Domino Annual #1 // Review
A good place for new readers to jump into the series and for current readers to get new perspectives on the character, Domino Annual #1 contains 5 mini-stories by different creative teams exploring Domino’s adventures outside of the main storyline from the first arc.
The issue uses a framing device in a story called “Saturdays are for the Body Count,” where present-day Domino reflects on some of the stories from her past while she carries out a mission. This device carries through between each mini-story, helping to tie everything together. The creative team for “Saturdays,” includes Leah Williams as the writer, Michael Shelfer as the artist, Jesus Aburtove as the colorist, and VC’s Clayton Cowles as the letterer.
The first story is “Dead Drunk in Dry Gulch,” written by series writer Gail Simone, with art by Victor Ibáñez, colors by Jay David Ramos, and lettering by VC’s Clayton Cowles. This story follows Domino and Diamondback during their first encounter with Outlaw, and feels the most authentic to the main storyline both because it has the same creative team, and also because it includes characters referenced in the main series.
In “The Good Fight,” Cable reminisces about his time spent with Domino. The story is written by Fabian Nicieza with art by Juan Gedeon, colors by Jesus Aburtov, and lettering by VC’s Clayton Cowles. Domino does not feel like the central character in this story, showing up briefly at the beginning before the story shifts to Cable. This feels like the odd one out with the rest of the collection due to the very different art style and the way the story was told.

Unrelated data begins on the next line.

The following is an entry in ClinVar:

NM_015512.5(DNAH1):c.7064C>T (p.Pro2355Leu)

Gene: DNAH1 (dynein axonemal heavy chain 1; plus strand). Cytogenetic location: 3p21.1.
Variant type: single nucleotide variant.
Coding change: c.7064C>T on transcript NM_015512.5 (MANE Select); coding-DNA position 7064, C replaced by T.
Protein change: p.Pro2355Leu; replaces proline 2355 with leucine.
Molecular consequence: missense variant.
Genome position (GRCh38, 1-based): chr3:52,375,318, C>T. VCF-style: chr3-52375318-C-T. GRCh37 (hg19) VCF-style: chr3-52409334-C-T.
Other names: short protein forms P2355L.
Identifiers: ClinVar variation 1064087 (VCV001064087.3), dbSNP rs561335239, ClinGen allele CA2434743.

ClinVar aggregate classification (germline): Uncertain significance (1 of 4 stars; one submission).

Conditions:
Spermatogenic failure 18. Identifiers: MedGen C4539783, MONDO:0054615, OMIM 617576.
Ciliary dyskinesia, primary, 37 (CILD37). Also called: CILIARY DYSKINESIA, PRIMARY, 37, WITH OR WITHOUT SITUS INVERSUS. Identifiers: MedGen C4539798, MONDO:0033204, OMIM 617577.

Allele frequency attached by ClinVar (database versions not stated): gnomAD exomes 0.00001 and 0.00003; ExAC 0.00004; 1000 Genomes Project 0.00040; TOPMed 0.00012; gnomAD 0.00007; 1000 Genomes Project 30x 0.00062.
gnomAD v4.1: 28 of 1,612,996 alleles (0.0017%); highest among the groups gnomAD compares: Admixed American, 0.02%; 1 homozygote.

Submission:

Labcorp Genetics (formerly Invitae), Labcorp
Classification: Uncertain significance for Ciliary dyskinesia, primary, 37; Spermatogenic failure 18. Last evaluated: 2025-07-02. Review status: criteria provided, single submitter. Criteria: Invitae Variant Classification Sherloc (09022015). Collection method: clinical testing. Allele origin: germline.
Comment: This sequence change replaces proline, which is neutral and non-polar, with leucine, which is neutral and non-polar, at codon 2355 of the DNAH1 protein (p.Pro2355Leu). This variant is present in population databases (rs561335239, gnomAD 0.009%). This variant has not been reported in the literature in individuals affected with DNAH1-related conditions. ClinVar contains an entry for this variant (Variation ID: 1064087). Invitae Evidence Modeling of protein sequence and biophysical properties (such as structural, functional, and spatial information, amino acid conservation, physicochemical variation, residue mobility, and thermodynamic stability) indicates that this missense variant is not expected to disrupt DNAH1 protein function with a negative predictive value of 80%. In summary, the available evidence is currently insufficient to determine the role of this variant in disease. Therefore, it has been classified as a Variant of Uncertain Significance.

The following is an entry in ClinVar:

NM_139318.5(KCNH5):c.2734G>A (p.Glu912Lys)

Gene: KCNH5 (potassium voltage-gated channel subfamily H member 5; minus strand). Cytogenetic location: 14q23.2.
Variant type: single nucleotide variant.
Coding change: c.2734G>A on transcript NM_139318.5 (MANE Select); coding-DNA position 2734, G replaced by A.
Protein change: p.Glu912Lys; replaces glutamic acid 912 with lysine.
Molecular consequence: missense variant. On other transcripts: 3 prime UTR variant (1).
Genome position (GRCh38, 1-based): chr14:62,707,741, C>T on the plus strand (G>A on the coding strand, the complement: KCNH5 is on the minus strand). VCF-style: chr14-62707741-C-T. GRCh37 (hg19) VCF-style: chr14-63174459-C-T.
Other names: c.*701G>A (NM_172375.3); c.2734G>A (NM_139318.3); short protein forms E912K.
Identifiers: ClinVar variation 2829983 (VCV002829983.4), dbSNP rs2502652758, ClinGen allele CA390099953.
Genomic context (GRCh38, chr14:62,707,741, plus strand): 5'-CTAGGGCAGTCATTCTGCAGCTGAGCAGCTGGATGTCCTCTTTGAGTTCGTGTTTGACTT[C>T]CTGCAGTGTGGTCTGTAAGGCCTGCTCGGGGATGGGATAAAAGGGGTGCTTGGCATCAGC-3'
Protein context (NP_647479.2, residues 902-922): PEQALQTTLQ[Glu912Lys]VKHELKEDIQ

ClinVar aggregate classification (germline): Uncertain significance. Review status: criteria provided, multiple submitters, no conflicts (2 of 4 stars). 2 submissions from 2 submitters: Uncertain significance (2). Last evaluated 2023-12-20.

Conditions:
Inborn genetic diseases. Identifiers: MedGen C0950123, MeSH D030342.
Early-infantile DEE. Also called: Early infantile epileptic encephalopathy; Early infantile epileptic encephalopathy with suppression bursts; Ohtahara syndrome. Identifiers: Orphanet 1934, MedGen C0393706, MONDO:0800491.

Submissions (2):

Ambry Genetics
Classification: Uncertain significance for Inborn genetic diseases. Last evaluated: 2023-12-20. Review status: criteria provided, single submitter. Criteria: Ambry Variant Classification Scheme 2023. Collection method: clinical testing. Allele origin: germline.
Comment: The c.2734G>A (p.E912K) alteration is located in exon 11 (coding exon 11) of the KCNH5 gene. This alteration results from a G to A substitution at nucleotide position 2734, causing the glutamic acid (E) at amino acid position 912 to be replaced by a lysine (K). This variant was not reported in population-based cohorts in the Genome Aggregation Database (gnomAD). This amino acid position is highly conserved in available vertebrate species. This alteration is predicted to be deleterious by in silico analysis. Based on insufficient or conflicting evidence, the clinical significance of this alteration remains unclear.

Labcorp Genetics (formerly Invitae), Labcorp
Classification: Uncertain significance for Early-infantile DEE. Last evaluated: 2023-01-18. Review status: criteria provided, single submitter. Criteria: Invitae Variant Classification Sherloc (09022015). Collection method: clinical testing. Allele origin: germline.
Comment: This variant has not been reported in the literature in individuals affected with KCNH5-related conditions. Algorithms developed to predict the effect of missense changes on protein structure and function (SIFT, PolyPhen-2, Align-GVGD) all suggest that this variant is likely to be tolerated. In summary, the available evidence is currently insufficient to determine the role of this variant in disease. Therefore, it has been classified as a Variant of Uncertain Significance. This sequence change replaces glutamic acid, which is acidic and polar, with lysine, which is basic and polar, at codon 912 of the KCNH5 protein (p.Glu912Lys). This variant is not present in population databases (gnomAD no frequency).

The third story, Rebound, takes a break for a romantic blast from Domino’s past. Exploring the brief fling between Domino and Colossus, this story is written by Dennis Hopeless, with Leonard Kirk as the artist, Jesus Aburtove as the colorist, and VC’s Clayton Cowles as the letterer. At first it appears to be a lighthearted romantic comedy, and it mostly fits this part, but there is a bit of angst while Domino questions her intentions with Colossus.
The last story, “Domino & The Rejex,” follows Domino to a mutant support group she created as a place for mutants to learn to love who they are. This story is written by Leah Williams, with art by Natacha Bustos, colors by Jesus Aburtov, and letters by VC’s Clayton Cowles. It’s a heartwarming tale, giving a glimpse into who Domino is when she’s not fighting crime.
While reading the annual is not essential to keeping up with the main storyline--the only references to the ongoing series are Diamondback and Outlaw--it is still worth a read. These mini-stories help give more characterization to Domino, and offer readers a chance to see multiple creative teams’ interpretations of the character.